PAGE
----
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Cultivating CommonsJoint Ownership of Arable Land in Early Modern Japan$
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Philip C. Brown

Print publication date: 2011

Print ISBN-13: 9780824833923

Published to Hawaii Scholarship Online: November 2016

DOI: 10.21313/hawaii/9780824833923.001.0001

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PRINTED FROM HAWAII SCHOLARSHIP ONLINE (www.hawaii.universitypressscholarship.com). (c) Copyright Hawaii University Press, 2021. All Rights Reserved. An individual user may print out a PDF of a single chapter of a monograph in HSO for personal use.date: 26 October 2021

Final Reflections

Final Reflections

(p.189) 9 Final Reflections
Cultivating Commons

Philip C. Brown

University of Hawai'i Press

This concluding chapter asserts that the book's analyses demonstrate that one cannot get a sense of transformations in landownership rights across Japan without conducting regional and local studies and incorporating them into an understanding that accounts for minority as well as majority practices. The scale of minority practice detailed reveals that emphasis on just the largest trends leaves out too much. At minimum, a substantial minority of Japan, up to a third of Honshu, Shikoku, and Kyushu practiced some form of joint village control of arable land. Even within joint landownership, three patterns existed—per capita, per family, and per share.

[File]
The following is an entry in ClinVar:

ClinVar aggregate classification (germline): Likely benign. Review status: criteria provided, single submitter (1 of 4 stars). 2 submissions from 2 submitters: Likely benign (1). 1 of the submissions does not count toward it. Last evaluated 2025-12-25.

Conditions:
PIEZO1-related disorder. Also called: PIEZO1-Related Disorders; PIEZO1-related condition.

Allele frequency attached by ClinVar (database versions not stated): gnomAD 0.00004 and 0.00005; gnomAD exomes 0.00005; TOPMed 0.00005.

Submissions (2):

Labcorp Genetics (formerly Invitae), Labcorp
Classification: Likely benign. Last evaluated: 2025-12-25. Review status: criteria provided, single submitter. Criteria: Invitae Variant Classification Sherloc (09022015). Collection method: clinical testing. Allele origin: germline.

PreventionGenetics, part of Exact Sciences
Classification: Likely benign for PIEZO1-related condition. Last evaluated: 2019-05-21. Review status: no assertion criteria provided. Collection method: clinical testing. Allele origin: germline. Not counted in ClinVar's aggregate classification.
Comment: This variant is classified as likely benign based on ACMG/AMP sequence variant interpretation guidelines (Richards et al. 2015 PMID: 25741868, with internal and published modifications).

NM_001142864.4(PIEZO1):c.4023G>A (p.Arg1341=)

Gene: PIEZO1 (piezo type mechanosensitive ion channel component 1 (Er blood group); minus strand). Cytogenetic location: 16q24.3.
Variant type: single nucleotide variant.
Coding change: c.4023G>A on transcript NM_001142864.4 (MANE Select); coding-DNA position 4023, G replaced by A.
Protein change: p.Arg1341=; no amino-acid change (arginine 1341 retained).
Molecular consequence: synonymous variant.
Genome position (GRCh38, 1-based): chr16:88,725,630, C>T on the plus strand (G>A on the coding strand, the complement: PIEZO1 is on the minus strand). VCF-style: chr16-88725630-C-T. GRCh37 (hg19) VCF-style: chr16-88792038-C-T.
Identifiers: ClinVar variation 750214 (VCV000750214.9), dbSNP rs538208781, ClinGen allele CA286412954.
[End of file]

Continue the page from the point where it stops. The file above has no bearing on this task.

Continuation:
Keywords:   majority practices, Honshu, Shikoku, Kyushu, joint village, joint landownership

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